TABLE 1.

Cost, turnaround time, advantages, and disadvantages of various virus detection approaches

MethodCosta/avg turnaround timeAdvantagesDisadvantages
Cell culturesb
    Traditional tubes$1.50-$4.00 per tube for nonprimary cells and $2.15-$6.15 per tube for primary cells; use 2 to 6 tubes per culture/5-10 daysIsolate wide variety of viruses (including unanticipated agents, mixed cultures); provide isolate for additional studies: antiviral susceptibility testing, serotyping, and epidemiologic studies; increased sensitivity over rapid antigen testsTechnical expertise needed to read CPE; long incubation period for some viruses, need for purchasing/maintaining a variety of cell culture types in-house
    Shell vials with centrifugation/ pre-CPE stainSame as comparable cell culture tubes; use at least 2 vials of each cell line/24-48 hShort turnaround time for detection; take up less space than tubes; some available as cryopreserved cells; may isolate viruses that replicate poorly or not at all in standard tube cell cultures; require less technical expertise than tube cultures if pre-CPE staining is usedNot as sensitive as traditional cultures for culturing blood samples for CMV; reading stained preparations is time-consuming and labor-intensive; unanticipated agents may be missed when pre-CPE staining targets only one or a few viruses; isolates not available from fixed/stained vials
    Cocultivated cellsApprox. $1.25 more per vial than standard shell vials; use 3 vials for each culture/ 24-48 hSame as for shell vials plus decreased need for maintaining wide variety of cell cultures, support growth of a wider range of viruses, most results finalized in 2-3 days when pre-CPE staining is used, may be more sensitive than tube cultures for some virusesSame as for shell vials
    Transgenic cells (ELVIS)$2.35-$3.00 more per vial than standard shell vials; use 2 vials for each culture/ 24-48 hSame as for shell vials plus detection by color change rather than application of MAbs, simplify identification because of specificity for a single virus, can be used to type HSV-1 and HSV-2Targeted for detection of only a single virus group (HSV)
Nonculturec
    Antigen detection by IF$2-$7.00 for MAbs for each sample/40 minGenerally good sensitivity (which varies with virus detected); excellent specificity; CMV antigenemia is more sensitive than traditional or shell vial cultures for CMV in bloodGenerally not as sensitive as cell cultures; requires expertise in reading; not useful for all viruses; adenovirus sensitivity especially poor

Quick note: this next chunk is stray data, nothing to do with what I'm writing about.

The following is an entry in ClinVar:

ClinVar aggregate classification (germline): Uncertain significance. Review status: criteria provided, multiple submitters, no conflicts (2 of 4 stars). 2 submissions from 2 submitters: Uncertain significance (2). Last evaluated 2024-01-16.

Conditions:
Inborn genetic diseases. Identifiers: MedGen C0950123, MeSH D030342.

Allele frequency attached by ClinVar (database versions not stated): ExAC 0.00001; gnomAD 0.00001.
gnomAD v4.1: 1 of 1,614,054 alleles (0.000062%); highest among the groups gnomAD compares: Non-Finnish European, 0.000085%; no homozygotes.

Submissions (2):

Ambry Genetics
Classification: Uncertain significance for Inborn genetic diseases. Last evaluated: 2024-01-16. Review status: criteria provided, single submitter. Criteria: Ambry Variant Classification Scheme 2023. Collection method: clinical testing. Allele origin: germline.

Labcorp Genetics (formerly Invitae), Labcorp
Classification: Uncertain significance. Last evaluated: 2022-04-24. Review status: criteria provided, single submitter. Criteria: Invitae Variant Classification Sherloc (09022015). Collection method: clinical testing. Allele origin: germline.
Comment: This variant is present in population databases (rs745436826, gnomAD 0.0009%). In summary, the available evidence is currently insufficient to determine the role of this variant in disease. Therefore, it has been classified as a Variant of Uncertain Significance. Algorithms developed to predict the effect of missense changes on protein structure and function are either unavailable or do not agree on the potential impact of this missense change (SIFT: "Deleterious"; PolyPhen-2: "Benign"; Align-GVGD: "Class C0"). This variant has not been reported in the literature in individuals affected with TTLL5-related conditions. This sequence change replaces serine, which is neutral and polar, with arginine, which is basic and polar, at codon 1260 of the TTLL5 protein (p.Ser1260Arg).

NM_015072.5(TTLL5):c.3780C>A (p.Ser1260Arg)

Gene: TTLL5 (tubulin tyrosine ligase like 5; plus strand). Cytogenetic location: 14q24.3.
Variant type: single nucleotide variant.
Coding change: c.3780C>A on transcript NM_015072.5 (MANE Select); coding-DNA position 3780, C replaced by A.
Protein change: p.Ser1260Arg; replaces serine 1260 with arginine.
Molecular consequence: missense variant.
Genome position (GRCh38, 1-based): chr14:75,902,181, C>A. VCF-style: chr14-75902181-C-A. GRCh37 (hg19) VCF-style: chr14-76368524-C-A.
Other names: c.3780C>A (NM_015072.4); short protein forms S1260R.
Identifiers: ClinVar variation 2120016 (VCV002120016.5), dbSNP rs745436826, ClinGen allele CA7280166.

Antigen detection, non-IF$10-$22 for each sample/30 minGenerally good specificity for RSV and influenza A and B viruses; no special technical expertise required; results available very rapidly; most cleared for point-of-care testingGenerally poor sensitivity compared to cell culture; currently available for RSV and influenza A and B viruses only; additional testing of negative samples by cell culture is recommended
    Nucleic acid detection (molecular)$35-$125 for each sample tested with ASR or FDA-cleared kits; $10-$35 for each in-house developed assay (may require patent royalties)/2 h for real-time PCR; 8 h for traditional PCRExcellent sensitivity and specificity; short turnaround with real-time PCR; useful for viruses that cannot be cultured in traditional cell culturesFDA-cleared kits and standardized protocols not widely available for most viruses; technical expertise required in-house for developing and standardizing methods; expensive due to costs of instrumentation (especially for low-vol testing); probes and primers extremely specific (may miss mutated virus); detects only viruses sought (will miss unanticipated agents and mixed infections in most cases); many assays available at reference/research laboratories only
  • a Cost includes reagents only.

  • b All types of cell cultures require viable virus in order to produce a positive result. This allows these methods to differentiate viable from nonviable virus. Because viable virus is required, specimens must be handled carefully to preserve viral infectivity.

  • c None of the nonculture methods requires viable virus in order to produce a positive result; therefore, these methods cannot differentiate viable and nonviable virus. Because viability is not required, specimen handling is not as critical. No viral isolate is available upon completion of testing.